Why Aruba Is the Caribbean Capital of Chef’s Tables
You walk in to what seems like an art gallery, with marble floors and a few modern pieces on the walls. Suddenly the door opens and you’re inside a dimly-lit, state-of-the-art speakeasy with a dozen chairs and a kitchen.
This is Ever, the brainchild of top chef Ever de Peña, who has created a nightly, eight-course tasting menu that has become one of the most sought-after experiences in Aruba.
Call it a Chef’s Table, call it a tasting menu, call it an omakase, but the chef-curated tasting dinner has become a sensation in Aruba, which has more of them than anywhere else in the Caribbean.
It’s a unique kind of dining experience, one where each course is as much an education as it is a culinary adventure, typically joined by a meticulously-paired wine that ensures the perfect harmony of palate, plate and pour.
In recent years, the Dutch Caribbean island, long a top dining destination in the Caribbean in its own right, has seen Chef’s Table eateries pop up all over the island, as locals and visitors are drawn to the concept.
It all began about a decade and a half ago, with the entry of Carte Blanche restaurant, one that largely brought the concept to the island, housed for a number of years in the outstanding Bucuti & Tara Beach Resort.
But the trend has only strengthened: there’s Urvin Croes’ Infini, which serves up eight-course stunners with a mix of “hand-selected seasonal products” from around the world.
Dutch Chef Kelt Maat is the artist behind Senses, which has one nightly seating, with a maximum of 14 guests, featuring eight courses in a modern setting in the Radisson Blu Aruba.
Aruban Chef Albert Raven helms Koal alongside food and beverage expert Tom Rensen in the heart of downtown Oranestad, where, five nights a week there’s a single seating serving up an outstanding mix of food and wine that begins with a sparkling wine.
Another top Oranjestad outpost is Royal, which has room for 17 diners and a five-course menu stewarded by Chef Roy Engelen out of Holland.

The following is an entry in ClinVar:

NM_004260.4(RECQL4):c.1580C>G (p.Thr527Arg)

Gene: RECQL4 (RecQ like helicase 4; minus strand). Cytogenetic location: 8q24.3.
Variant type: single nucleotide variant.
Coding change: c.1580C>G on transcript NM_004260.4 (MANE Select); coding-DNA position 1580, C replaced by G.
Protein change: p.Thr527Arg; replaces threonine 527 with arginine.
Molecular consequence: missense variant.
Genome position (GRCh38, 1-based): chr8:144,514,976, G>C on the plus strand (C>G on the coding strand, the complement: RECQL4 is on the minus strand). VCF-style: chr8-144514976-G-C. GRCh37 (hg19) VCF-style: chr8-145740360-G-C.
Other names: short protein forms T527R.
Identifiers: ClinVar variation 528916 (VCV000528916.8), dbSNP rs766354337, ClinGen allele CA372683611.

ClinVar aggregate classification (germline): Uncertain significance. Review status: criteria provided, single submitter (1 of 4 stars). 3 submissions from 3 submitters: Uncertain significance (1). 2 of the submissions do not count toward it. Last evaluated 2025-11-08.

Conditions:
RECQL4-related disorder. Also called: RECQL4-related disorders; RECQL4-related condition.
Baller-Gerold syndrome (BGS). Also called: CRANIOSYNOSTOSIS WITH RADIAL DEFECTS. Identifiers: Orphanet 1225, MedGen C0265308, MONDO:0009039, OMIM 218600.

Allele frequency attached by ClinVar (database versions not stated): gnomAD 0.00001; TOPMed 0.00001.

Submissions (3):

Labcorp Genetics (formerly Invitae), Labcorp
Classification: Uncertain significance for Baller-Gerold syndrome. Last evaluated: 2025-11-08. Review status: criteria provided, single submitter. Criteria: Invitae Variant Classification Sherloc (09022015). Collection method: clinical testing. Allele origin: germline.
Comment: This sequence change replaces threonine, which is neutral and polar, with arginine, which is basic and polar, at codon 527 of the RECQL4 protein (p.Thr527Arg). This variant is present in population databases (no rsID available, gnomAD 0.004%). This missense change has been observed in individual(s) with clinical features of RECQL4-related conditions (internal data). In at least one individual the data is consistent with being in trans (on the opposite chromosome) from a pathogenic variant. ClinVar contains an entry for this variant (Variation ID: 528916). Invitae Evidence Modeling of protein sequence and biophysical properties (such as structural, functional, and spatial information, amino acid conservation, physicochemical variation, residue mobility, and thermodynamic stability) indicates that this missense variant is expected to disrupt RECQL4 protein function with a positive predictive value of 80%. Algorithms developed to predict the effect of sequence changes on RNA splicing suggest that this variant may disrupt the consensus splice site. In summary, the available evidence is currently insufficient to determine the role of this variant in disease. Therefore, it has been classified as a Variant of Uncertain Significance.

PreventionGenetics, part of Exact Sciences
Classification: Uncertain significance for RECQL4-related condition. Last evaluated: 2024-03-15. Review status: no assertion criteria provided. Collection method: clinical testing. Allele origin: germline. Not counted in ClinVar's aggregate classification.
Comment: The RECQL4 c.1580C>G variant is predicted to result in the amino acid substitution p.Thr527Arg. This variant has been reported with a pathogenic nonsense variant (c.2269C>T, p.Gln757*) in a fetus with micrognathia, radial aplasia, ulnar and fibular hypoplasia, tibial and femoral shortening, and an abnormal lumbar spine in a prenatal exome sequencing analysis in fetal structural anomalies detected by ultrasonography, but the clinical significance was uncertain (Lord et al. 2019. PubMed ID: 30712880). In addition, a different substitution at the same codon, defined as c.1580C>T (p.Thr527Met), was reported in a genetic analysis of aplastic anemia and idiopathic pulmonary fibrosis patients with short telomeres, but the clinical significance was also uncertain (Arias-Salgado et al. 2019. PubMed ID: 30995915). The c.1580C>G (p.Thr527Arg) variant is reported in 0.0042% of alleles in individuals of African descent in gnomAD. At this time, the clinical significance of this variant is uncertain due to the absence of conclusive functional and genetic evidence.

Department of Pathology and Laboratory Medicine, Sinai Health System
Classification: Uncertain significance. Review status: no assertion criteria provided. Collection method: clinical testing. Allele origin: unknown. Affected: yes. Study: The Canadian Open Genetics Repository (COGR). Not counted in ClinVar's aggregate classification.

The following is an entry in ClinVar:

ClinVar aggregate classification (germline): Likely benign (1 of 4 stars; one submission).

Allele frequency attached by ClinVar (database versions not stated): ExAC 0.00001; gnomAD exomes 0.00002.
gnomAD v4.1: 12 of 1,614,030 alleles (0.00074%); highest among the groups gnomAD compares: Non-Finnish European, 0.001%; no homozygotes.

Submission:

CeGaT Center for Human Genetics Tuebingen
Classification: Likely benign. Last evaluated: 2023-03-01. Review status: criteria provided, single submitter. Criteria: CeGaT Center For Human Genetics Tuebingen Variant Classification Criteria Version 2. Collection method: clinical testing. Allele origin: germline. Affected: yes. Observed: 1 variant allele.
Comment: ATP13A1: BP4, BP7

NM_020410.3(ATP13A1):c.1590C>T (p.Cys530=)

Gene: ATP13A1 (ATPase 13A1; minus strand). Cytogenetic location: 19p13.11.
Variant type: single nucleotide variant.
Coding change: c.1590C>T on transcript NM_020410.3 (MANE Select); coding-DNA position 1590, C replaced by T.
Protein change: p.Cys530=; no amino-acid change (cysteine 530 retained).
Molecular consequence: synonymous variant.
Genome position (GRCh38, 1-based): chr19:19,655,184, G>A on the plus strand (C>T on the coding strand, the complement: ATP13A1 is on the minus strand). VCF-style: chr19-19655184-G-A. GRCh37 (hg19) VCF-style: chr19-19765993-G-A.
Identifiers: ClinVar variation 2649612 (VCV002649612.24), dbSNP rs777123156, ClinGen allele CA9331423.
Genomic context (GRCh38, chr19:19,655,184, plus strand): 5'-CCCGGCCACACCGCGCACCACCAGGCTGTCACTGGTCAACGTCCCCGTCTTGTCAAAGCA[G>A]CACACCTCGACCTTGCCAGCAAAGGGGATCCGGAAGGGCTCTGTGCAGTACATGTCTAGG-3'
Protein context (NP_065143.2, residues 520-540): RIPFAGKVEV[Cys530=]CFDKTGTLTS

For Erwin Husken, former Chef at Aruba’s Screaming Eagle, once named number one restaurant in the Caribbean, the move was to 2 Fools and a Bull, a “gourmet studio” where diners eat around a u-shaped table. The two “fools,” Husken and Roger Herber (a Screaming Eagle alum), lead guests through what the restaurant calls a “5 1/2 course” dinner with food and wine.
There’s even a Peruvian option: The Kitchen Table, which has an ever-changing menu and a unique experience that begins with a “lemon sorbet cocktail” at the pool of Aruba’s Paradise Beach Villas.
There’s a reason why this concept has become so popular — you’re up close with the chef, joined by a group of food-focused diners who quickly become friends, immersed in an intimate meal that often changes the way you look at food.
It’s an experience that sees chefs as much artistic directors as cooks, creating a truly multi-sensory evening, and one that has helped solidify Aruba’s place as one of the top culinary destinations in the wider region.
At Ever, it’s something you feel it the moment you walk past the paintings.
“We want you to come in and feel like you’re inside of a chef’s house,” de Pena says.
That’s precisely how it feels, with the comfortable couches, the books filling up the walls, and the lasting value of a memory you can savor long after you put down the last spoon.